Comfy Top with Long Sleeves and Boatneck Collar with the Lark Tee

Comfy Top with Long Sleeves and Boatneck Collar with the Lark Tee

18th Oct 2023

Level of difficulty: Beginner


Pattern Lark Tee by Grainline Studios

Fabric  Medium-weight cotton knit in Light Grey and Pepper by Robert Kaufmann

The Lark Tee shirt pattern is one of my most favorite. I especially appreciate the simplicity and versatility of this pattern which allows you to create 16 different styles by swapping in and out four possible sleeve lengths and collar styles. 


  • For this pattern you’ll need a serger or a basic sewing machine that sews zig zag
  • Use good quality thread that has some stretch (e.g., polyester or silk covered cotton work well with knits)
  • Select a light to medium weight sewing needle designed to work with knits. I used a size 11 ball point needle
  • Use a 1/4" seam allowance
  • Pick the size that corresponds to your body measurements. Cut the pattern to your size or trace it to another large piece of paper
  • Pre-wash and shrink the fabric in hot water on a delicate cycle with mild detergent. Hang dry. To ensure a longer life, wash the finished shirts in lukewarm water on a delicate cycle with mild detergent and hang dry or use the delicate cycle on your clothes dryer at a low temperature.


I cut the yardage fabric into two pieces –  a larger one for the body and smaller for the sleeves. For this demo I made two versions of the boat neck long-sleeved style - one in pepper and the other in light grey and have interspersed pictures from both projects.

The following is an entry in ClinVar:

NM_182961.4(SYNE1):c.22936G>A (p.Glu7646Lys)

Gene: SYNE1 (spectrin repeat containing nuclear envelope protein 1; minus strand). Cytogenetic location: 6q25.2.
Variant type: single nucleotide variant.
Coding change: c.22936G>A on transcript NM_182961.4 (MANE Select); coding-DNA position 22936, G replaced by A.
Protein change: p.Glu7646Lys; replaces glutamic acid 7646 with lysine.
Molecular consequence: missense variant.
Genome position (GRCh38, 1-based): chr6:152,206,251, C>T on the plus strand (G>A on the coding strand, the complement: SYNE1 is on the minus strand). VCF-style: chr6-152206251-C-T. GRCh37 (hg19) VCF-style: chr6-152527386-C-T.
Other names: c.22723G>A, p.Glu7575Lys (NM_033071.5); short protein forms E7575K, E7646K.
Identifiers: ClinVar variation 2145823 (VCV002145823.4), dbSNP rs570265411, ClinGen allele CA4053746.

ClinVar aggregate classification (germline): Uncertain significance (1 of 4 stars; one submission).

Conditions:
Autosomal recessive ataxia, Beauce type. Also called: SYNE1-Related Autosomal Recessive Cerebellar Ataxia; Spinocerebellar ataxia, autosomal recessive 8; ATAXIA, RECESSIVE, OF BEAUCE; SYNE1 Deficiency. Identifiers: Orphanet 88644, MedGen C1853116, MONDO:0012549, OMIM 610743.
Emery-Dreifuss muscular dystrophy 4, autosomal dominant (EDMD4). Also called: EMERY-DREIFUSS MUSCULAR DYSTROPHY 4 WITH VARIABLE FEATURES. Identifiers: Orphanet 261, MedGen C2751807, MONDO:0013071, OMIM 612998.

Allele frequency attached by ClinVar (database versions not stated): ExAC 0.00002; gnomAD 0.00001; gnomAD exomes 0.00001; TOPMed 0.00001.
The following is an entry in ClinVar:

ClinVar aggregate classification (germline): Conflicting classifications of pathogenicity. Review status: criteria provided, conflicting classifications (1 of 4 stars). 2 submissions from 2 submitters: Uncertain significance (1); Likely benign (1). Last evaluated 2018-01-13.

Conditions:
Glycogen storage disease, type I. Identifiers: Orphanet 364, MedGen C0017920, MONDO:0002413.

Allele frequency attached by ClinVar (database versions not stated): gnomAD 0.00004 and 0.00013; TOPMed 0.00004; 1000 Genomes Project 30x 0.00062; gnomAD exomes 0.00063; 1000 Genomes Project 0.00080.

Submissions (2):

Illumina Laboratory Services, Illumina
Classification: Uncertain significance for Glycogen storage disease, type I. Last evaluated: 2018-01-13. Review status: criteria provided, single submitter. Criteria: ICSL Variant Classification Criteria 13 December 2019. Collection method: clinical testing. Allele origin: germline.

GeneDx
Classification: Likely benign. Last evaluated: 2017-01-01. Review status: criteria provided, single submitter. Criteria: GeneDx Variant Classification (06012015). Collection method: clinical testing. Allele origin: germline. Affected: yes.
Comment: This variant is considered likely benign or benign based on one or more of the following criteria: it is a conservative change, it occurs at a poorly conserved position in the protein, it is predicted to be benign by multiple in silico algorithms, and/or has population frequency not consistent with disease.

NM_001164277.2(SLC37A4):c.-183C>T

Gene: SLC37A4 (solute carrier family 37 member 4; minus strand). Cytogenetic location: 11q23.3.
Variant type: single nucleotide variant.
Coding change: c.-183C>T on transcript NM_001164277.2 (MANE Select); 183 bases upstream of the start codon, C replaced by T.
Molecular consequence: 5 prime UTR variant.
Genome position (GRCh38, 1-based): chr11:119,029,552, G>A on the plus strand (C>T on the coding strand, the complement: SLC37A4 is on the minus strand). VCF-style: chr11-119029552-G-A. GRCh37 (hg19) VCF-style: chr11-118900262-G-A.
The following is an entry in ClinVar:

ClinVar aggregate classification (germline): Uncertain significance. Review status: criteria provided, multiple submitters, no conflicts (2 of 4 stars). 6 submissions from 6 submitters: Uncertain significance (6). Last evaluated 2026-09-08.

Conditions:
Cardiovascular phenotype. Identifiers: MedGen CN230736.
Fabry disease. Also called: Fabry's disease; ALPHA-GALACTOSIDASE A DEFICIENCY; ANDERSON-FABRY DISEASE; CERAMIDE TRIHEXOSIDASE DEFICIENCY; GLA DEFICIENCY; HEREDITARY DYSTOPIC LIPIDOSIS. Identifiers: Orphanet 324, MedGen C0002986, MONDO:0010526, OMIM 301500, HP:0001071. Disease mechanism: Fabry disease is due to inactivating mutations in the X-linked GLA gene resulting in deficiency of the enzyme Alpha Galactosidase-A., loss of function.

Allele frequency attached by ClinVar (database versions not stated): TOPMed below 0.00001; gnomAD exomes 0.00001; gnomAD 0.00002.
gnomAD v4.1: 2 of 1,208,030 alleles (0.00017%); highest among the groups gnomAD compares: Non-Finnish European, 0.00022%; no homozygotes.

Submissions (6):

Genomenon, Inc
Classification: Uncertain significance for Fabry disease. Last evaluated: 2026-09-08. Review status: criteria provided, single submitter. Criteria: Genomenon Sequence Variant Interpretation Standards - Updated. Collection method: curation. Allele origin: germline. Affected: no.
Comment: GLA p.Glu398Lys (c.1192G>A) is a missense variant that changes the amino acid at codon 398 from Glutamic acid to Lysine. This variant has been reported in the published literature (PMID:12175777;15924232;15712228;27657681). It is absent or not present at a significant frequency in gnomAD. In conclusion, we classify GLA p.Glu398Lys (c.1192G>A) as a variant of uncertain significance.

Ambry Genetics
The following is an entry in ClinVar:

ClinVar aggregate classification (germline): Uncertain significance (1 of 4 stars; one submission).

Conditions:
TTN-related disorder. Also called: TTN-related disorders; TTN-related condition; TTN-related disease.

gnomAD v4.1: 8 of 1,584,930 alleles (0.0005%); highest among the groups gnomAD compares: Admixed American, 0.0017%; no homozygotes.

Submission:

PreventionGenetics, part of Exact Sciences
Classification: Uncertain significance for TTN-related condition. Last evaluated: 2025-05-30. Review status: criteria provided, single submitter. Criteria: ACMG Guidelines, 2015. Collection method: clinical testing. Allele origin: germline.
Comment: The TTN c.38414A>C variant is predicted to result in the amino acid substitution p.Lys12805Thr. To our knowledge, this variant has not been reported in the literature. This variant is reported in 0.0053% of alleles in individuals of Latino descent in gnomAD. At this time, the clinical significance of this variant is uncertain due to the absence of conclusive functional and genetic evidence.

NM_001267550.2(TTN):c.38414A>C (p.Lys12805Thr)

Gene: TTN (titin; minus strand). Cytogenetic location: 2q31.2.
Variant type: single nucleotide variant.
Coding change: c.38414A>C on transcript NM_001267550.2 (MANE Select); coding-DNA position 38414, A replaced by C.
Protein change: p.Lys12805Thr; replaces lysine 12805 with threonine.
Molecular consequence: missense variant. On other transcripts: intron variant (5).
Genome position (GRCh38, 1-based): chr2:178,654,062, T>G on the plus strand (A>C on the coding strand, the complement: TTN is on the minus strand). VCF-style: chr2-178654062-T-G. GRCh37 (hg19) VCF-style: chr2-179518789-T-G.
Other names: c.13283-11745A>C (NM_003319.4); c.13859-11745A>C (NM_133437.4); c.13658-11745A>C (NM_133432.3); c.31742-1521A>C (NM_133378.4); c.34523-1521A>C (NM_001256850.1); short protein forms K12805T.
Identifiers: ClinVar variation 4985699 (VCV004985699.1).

Using a serger I attached the front and back of the shirt sections at the shoulders. (Keep the side seams open. If you are using a regular sewing machine, use a zig-zag stitch at the narrowest seam width to give a bit of stretch to the garment. Cotton knit edges do not fray so you do not need to finish the raw edges. But if you want to do this zig-zag or serge the edges of each piece before sewing the pattern pieces together.

I sewed each arm piece to the body at the shoulders with my serger. I use pins outside of the sewing range to keep the pieces in place while sewing, but some sewists skip the pins.

Here’s how my project looked after attaching the sleeves to the body.

In one continuous seam, I sewed together the front and back of the arms and the front and back pieces.

Then I serged the raw edges of the shirt's top and bottom, and bottom of the sleeves. To finish the top edge of the shirt's top I rolled over the serged edge and hemmed with a straight stitch on my regular sewing machine. I used the machine's blind hem stitch to hem the sleeves and shirt bottom.

Here is the finished shirt in pepper. Each of these shirts took me less than two hours to make.